A former Royal Marine and D-Day veteran has told of his honour at receiving a top French medal.
Derek Coyle was presented with the Legion d’honneur for his services to France during the pivotal battle which saw thousands of British, Commonwealth and American troops land on the beaches of Normandy to begin the liberation of the Nazi occupied country.
Derek, of Waterloo Road, Blackpool, said it was wonderful that the French Government had decided to present the medals to veterans.
He said that he was proud to receive it but said he did not do anything that any of the other servicemen who took part in the landings on June 6, 1944 had done.
Derek, 89, said: “It is an honour to receive this medal.
“It is a beautiful medal and it is great that the French have decided to award it after all these years.”
Derek joined the Marines at the age of 16 in 1942 after seeing pictures of the men in their smart uniforms with their distinctive white pith helmets.
He said: “They were the smartest in the services at the time and I saw this big advert with a picture of one of them on it and thought that will do for me.”
He was posted to Wales and Scotland where they carried out intensive training before he was posted to the Mediterranean.
“We were then sent back home to prepare for D-Day .
“We sailed from Itchenor in Sussex in the early hours and were going over in the ship when it was suddenly called off as the weather was terrible.
“When it went ahead the next day we landed on Juno beach at Courseulles-sur-Mer with the Canadians of the Regina Rifles Regiment.
“Our job was to establish the bridge-head for the army.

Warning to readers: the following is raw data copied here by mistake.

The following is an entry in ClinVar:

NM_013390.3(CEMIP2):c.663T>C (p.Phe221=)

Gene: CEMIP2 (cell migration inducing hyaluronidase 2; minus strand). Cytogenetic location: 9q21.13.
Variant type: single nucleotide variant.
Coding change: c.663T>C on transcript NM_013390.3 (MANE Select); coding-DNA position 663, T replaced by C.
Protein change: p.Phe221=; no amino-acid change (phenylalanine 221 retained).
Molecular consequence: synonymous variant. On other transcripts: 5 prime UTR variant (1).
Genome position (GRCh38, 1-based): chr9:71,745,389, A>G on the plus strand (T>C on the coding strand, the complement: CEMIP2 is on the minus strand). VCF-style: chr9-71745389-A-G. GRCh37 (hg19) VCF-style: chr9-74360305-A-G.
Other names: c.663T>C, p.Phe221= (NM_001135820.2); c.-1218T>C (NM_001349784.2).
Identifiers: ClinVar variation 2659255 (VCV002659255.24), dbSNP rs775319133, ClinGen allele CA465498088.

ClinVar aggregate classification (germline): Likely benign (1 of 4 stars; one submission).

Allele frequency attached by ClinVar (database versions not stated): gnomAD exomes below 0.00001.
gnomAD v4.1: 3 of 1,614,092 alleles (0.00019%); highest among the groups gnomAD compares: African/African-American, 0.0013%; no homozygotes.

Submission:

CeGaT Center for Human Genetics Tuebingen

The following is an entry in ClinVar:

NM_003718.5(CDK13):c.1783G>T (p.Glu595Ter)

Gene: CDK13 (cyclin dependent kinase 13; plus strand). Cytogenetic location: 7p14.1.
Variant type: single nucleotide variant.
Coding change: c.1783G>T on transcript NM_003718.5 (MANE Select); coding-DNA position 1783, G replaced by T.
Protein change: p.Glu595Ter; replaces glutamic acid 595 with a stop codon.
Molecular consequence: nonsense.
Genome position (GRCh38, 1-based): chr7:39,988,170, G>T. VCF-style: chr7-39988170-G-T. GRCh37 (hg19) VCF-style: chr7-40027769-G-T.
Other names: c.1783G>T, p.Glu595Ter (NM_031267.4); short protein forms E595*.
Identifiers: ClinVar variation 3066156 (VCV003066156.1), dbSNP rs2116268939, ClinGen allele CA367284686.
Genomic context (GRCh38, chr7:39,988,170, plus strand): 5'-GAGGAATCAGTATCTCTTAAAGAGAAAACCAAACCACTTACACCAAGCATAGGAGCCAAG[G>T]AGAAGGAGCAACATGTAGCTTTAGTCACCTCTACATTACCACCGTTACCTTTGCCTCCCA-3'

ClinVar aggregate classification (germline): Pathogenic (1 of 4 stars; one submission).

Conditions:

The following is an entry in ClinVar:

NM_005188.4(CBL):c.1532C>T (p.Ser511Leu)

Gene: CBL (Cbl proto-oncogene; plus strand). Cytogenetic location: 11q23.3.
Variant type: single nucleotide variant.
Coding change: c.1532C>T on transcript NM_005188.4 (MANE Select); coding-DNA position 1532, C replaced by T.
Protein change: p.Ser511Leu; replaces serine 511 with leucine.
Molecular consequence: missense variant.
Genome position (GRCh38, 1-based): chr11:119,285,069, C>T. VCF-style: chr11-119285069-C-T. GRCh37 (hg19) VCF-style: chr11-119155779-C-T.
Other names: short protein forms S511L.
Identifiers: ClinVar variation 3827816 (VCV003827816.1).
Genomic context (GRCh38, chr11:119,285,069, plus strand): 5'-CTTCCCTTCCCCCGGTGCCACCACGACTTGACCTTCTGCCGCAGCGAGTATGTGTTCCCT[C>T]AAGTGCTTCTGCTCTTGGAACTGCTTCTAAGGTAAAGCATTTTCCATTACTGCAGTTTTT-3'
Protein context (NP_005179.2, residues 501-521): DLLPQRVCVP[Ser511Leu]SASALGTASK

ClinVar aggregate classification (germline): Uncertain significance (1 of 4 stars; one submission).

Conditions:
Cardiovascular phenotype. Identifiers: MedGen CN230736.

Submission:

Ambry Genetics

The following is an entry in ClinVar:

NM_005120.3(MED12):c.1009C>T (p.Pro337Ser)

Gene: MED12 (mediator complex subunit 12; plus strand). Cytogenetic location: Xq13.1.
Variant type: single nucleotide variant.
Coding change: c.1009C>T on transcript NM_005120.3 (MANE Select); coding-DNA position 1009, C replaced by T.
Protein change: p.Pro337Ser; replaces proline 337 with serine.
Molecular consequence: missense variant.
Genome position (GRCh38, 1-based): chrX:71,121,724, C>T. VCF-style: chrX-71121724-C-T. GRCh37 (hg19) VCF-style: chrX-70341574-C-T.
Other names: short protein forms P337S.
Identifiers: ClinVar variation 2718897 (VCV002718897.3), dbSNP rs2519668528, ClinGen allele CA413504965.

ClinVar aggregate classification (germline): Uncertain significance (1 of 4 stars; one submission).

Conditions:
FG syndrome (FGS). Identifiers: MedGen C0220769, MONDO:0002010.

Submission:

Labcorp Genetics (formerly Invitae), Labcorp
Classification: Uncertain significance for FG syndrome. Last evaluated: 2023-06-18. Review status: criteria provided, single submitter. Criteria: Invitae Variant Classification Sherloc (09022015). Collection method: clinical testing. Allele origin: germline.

“It was terrible. I lost two of my friends that day Billy Dawes and Joe Divney, We just had to get our heads down and get on with it. I shot at a few Germans but did not know if I hit any though!
“I remember there was a beach master from the Navy riding up and down the beach ordering people about with his dog on the jeep. We couldn’t believe it.
“The orders for the troops on our beach was to push on towards Caen. There was a sniper in a church tower who held up our boys for a while. It was tough because we just could not get to him. I think someone in the end radioed back and one of the navy ships turned their guns on him and took down the tower.
“We were there when the 1,000 bomber raid went over towards Caen. That really sticks in the mind.”
Derek said his unit in 42 Commando was divided into two shortly after D-day and he was sent back to the beaches to head off to Burma.
But on the landing craft heading back to Britain disaster struck. He said: “I don’t know if it hit a mine but there was a big bang and the landing craft started sinking quickly.
“We were all in the Channel. Luckily a ship came rushing over and picked us up. After that we went to Burma to fight the Japanese. They were joking that the Japs would be all little men with bandy legs like in the cartoons of the time, but when we got there we were up against the Japanese Imperial Guards who were all five foot ten and very tough fighters!”
After the war Derek returned to Blackpool where he had lived since the age of 14 to be with his wife Hilda. He worked in various jobs and retired from the Premium Bonds office. He is a regular at the Guards Club with other veterans from the town.
Coun Fred Jackson said: “It is a great honour and he has a great story to tell of his service. He and the other D-day veterans fully deserve it.